Riley High School changing the face of art classes

Some area schools are setting new standards for education, and as a result there are some noticeable improvements.

At South Bend's Riley High School, a new requirement is helping students improve their scores in state standardized testing in math and English.

These courses are now being included in other classes. They include the art program which just received a $1,000 One School at a Time Grant from Martin's Supermarkets.

Old books that were destined to be destroyed have found a new life with the art students at Riley High School. The kids are turning these former rejects into works of art.

As a school, Riley has turned around its scores through an 8 step program implementing math and English in all classrooms, including art.

Alicia McDonald, Riley HS Art Teacher, explains how she is connecting art with math and English, “Connect the art the hands on approach with the actual standards. So I'm matching a math standard with an art and an English standard with an art standard.”

How does it work? Math is very important in measuring for art designs.

Ashlee Baca, Riley High School Senior, gives an example of using math for measurements, “Like with doing the kites, you had to figure out exactly the right angle to tie stuff off at or it looked a mess.”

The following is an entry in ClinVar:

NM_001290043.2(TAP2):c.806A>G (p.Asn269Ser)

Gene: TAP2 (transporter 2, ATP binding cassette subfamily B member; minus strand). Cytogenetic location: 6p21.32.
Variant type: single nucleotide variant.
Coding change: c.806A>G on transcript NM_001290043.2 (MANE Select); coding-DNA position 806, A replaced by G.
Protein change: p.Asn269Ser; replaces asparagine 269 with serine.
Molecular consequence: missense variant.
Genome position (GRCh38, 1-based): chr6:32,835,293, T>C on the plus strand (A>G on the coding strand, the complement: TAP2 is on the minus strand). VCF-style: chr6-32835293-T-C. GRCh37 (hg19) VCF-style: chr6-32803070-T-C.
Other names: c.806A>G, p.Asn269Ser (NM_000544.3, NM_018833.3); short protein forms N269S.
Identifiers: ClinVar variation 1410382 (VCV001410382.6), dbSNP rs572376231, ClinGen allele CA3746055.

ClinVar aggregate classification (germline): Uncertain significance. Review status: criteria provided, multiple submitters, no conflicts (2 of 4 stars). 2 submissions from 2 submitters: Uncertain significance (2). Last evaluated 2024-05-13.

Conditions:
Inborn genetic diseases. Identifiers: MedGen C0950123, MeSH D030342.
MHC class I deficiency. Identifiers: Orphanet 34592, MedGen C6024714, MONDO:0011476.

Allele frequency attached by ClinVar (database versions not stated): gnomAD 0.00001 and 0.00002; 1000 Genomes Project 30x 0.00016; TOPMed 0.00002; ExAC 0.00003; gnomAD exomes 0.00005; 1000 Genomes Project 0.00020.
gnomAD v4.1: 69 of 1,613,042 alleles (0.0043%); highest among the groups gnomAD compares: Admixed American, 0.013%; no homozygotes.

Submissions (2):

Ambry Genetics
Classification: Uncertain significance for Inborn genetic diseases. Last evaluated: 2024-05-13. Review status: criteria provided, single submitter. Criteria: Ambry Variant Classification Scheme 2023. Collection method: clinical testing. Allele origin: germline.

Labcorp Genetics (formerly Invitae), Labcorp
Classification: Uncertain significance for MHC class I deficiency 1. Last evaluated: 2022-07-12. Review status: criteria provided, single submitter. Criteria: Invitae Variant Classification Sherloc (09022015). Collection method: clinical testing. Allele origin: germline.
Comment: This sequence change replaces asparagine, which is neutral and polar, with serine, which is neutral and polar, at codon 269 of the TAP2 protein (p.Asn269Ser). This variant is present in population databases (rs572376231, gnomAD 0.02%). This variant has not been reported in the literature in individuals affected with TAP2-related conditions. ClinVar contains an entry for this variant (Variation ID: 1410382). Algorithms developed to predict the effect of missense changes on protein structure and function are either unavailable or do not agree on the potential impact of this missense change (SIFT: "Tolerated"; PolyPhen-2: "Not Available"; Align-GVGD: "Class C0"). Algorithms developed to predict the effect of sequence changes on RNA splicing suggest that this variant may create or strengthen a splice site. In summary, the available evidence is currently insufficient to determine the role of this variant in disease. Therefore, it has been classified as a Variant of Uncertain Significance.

For English, the teachers are having more emphasis on research and writing about artists or techniques.

McDonald explains how it is helping the students with their writing skills, “We're finding that a lot of kids are writing like they text. So we're making sure they have a good foundation in actual writing.”

Reading the teacher's directions helps too.

Alex Wieczorek, Riley HS sophomore, explains how it helps to read the instructions, “She writes directions and she sticks with those pretty well.”

The grant money will be used to help purchase art supplies.

Dajah Robinson, Riley High School Sophomore, explains how much it helps the teachers and the classes, “I think it helps her a lot she spends a lot of money herself to be able to do the projects. So I think with the grant that we have we'll be able to do a lot more, and be more creative with it.”

Riley High School is now creating better students, through math, English and art.

Baca explains how it is a passion for her, “Building and creating is something I’m very passionate about, to take nothing and turn it into something.”

The winning school gets $1,000 from Martin's Supermarket, and a new winner is picked each month.

Schools only need to apply once, and you can do so by going to michianaschools.com.


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